3. Don’t worry about making mistakes or speaking “Franglish”: French people appreciate it when you try to communicate with them in French & many words are shared between the languages so you will find a way to understand each other. Actually, so many French people speak some English now that we give you phrases to help you stick with your new French conversation skills, instead of slipping back into English. Obviously, there are exceptions, which is why we advise against trying to practice your new French skills with a busy & over-worked Paris waiter! 

To summarise, as per our first language, the best way to learn French is the following order: 

  • Hearing & seeing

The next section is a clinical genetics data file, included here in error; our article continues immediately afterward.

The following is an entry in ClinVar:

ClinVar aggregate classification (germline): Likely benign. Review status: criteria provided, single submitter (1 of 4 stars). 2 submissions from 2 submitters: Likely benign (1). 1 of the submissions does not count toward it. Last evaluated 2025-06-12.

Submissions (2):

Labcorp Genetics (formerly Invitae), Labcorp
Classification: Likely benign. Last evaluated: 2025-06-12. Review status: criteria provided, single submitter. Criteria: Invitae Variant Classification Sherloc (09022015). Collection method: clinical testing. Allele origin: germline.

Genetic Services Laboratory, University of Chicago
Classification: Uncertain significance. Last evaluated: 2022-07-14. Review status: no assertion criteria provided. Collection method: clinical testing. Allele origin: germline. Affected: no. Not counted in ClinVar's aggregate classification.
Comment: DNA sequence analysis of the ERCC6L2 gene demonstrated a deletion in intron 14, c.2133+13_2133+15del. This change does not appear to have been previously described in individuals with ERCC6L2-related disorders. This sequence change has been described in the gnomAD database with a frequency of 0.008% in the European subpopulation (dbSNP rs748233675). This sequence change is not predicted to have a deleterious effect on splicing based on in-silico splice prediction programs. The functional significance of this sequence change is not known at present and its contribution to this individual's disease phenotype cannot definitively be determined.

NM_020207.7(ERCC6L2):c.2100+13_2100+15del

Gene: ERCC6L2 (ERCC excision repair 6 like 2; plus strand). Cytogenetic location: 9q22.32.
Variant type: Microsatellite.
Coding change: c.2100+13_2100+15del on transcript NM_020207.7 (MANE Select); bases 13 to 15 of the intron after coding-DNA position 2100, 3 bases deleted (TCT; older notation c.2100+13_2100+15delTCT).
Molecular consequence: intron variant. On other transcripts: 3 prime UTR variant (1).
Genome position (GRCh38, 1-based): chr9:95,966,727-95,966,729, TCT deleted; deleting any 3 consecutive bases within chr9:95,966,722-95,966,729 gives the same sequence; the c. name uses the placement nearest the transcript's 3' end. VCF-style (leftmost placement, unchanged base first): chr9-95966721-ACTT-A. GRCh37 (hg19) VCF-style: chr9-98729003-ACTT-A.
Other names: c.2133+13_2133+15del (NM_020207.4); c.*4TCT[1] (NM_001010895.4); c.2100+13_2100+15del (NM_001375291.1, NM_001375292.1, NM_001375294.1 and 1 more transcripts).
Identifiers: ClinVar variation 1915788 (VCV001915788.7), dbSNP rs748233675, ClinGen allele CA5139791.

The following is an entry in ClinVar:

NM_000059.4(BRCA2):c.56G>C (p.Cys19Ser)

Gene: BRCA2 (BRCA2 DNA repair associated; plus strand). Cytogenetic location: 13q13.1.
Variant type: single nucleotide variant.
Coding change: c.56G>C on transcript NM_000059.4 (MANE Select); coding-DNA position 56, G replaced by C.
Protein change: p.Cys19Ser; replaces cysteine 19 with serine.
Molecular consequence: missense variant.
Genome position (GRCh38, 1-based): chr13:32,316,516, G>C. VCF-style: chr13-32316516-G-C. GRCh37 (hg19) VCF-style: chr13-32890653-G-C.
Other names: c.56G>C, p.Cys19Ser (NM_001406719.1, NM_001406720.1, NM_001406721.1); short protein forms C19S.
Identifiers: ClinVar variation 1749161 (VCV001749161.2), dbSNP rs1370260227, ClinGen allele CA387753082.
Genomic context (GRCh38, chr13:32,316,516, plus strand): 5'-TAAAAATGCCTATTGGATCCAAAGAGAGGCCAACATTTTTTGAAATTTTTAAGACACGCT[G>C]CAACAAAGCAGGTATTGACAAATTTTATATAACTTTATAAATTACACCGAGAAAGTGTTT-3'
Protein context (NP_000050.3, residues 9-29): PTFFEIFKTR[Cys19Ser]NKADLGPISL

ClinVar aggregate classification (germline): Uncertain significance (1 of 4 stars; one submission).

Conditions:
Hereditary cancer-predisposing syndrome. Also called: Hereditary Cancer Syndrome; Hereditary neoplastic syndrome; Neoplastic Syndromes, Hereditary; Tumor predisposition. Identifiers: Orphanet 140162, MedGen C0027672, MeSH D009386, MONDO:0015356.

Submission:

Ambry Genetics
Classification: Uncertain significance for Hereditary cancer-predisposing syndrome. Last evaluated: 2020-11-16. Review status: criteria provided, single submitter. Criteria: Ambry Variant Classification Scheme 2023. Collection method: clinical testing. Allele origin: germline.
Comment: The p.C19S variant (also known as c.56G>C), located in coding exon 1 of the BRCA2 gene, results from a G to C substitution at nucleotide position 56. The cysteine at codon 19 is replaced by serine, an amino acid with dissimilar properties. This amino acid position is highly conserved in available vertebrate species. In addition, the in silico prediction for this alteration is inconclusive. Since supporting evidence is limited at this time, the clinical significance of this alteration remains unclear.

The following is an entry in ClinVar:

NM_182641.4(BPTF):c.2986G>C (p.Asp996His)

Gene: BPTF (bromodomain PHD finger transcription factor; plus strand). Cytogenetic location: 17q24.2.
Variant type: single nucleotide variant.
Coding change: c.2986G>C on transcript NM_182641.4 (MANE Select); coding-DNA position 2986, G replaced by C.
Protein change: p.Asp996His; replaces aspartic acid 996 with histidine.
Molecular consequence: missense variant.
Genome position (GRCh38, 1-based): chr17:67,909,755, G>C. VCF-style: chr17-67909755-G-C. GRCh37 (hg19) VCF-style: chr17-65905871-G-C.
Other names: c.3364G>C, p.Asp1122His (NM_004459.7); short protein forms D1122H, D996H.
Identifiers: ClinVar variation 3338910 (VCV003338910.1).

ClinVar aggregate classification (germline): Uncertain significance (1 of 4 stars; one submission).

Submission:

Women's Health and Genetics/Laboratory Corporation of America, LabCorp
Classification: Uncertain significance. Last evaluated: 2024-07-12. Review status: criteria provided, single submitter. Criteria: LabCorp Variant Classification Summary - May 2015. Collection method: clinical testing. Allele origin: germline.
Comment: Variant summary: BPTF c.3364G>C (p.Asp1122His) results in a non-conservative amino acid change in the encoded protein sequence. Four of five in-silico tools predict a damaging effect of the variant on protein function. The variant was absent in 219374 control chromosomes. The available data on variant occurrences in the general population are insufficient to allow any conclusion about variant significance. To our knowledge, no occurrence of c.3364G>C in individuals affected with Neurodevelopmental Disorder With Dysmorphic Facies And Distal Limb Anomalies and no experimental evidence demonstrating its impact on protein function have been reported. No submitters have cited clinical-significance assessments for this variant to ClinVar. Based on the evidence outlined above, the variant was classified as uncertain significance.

• Physically engaging experiences
  • Speaking & learning from our errors 
  • Writing & learning grammar rules

Click here to learn more about how we can do this for you. 

You’re going to invest a lot of time & money looking for the best French school in France so how do you find the right one for you? 

  • Do you prefer classroom learning or practical, activity based learning? Yes, XPF is based upon the later but some people actually need to understand the rules, structure & exceptions of language before they feel comfortable to try speaking French. Which one are you? If you’re not sure we can offer you an online trial to find out.
  • Why do you want to learn French?Do you need to reach a certain level of competence & obtain an accredited certification or are you looking to learn conversational French as quickly as possible?  If it’s the former then try the following established language schools (alphabetical order): Accord Langues, Alliance Francaise, Berlitz, Elfe, LanguageTeams, LSI.